With the help of the HTC Vive, green backgrounds and motion detector, the Staffordshire University research group's experimental project is helping to virtually transporting a person to crime scenes. In the idea, the juror or the juror equipped with a virtual reality headset could be able to move around the scene and thus form his own opinion on the events presented. An unprecedented process of its kind according to Caroline Sturdy Colls, only intended for solving small business. The experience seems to be warmly received by the judicial and police forces. The group of scientists has also obtained financial support from a European Commission in the amount of £ 140, encouraging them to offer a somewhat more complete experience.
Of course, for this project to really see the light of day, it requires a change of habit in the collection of information among the police. It will therefore not be simply a question of putting on a virtual reality headset to experience this process, but rather of develop a technological system that reproduces crime scenes identically. However, experience offers many possibilities for falsifying or distorting information. It would be regrettable to witness the pronunciation of a sentence based on a technical 3D modeling error. In addition, it must be considered that the use of virtual reality in these small businesses adds a greater delay in the resolution of the investigation. Indeed, virtual reconstruction being a slow process in its design, we are quickly moving away from the idea of a possible time saving.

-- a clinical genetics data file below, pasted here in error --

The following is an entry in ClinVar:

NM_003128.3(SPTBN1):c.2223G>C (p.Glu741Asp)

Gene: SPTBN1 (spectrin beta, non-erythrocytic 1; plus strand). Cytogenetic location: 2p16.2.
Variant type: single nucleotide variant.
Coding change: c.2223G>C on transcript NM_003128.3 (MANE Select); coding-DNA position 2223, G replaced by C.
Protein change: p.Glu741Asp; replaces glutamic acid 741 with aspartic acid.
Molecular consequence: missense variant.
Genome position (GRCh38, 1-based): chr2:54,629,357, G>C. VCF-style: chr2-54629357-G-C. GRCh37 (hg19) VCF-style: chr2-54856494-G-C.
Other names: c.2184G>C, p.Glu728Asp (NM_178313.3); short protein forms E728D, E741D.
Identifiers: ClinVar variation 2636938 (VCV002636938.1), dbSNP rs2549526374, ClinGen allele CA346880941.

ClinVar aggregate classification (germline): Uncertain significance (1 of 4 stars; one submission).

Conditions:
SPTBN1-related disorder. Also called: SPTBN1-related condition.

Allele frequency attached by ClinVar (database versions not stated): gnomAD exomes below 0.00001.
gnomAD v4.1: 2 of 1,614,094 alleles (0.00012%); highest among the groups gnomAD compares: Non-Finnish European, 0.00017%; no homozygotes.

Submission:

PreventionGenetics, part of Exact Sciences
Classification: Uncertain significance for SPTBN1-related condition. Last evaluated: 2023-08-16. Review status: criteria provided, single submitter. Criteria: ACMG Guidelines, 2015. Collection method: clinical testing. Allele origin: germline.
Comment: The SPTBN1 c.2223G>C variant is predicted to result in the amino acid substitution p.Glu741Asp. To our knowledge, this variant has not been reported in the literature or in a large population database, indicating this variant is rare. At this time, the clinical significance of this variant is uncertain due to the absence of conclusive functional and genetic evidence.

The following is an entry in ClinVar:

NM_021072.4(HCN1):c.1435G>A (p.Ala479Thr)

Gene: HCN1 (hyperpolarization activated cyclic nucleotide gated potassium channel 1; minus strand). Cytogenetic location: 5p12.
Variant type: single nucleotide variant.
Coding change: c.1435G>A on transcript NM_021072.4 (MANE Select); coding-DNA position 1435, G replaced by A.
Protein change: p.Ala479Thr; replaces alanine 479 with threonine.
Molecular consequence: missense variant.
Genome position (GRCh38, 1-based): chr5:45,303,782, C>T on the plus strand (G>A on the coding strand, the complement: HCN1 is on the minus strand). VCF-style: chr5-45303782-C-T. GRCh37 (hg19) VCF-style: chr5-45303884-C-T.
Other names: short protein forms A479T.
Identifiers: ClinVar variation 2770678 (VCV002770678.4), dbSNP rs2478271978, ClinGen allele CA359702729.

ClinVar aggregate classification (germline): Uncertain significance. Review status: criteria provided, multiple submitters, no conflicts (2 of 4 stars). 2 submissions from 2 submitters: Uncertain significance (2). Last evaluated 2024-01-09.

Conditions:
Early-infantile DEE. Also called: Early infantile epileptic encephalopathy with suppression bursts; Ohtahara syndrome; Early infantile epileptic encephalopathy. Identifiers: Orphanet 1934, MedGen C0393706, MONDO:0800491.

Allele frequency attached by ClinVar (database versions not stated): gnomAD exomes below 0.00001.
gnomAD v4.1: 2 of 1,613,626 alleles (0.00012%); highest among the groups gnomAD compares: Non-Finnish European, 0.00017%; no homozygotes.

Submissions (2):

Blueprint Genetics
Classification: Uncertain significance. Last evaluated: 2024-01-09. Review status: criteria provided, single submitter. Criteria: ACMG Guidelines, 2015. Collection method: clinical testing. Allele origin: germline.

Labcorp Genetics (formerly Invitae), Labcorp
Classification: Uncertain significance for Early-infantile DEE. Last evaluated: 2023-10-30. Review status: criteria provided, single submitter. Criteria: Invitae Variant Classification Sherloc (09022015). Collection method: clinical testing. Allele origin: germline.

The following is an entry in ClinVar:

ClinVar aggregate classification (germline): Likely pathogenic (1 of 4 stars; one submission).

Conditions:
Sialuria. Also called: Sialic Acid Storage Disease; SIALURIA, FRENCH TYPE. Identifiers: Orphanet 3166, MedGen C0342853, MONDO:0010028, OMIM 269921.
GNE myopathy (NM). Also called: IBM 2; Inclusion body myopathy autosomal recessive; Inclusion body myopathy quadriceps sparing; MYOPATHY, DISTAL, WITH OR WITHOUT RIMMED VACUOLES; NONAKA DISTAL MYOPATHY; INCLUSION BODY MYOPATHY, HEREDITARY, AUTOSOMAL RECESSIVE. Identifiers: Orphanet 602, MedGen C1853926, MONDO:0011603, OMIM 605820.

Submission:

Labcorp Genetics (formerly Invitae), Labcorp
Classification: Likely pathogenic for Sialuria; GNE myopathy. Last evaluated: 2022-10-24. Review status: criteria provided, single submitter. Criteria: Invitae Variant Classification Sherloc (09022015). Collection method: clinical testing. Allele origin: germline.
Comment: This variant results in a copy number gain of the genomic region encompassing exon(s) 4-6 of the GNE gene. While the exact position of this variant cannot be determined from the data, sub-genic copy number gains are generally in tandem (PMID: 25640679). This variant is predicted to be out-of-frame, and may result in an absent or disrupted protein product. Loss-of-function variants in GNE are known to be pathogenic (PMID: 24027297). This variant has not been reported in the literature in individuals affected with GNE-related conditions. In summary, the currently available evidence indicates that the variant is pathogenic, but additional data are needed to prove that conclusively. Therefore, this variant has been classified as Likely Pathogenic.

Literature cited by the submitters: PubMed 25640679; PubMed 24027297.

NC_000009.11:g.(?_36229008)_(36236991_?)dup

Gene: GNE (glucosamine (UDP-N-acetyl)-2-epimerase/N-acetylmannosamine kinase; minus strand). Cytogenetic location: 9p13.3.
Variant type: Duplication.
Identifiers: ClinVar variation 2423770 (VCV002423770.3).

Nevertheless, these kinds of projects are an excellent guarantee of the future for virtual reality headsets. It is still too early to get a real idea of this still local experience, but we hope that it will develop in the right direction.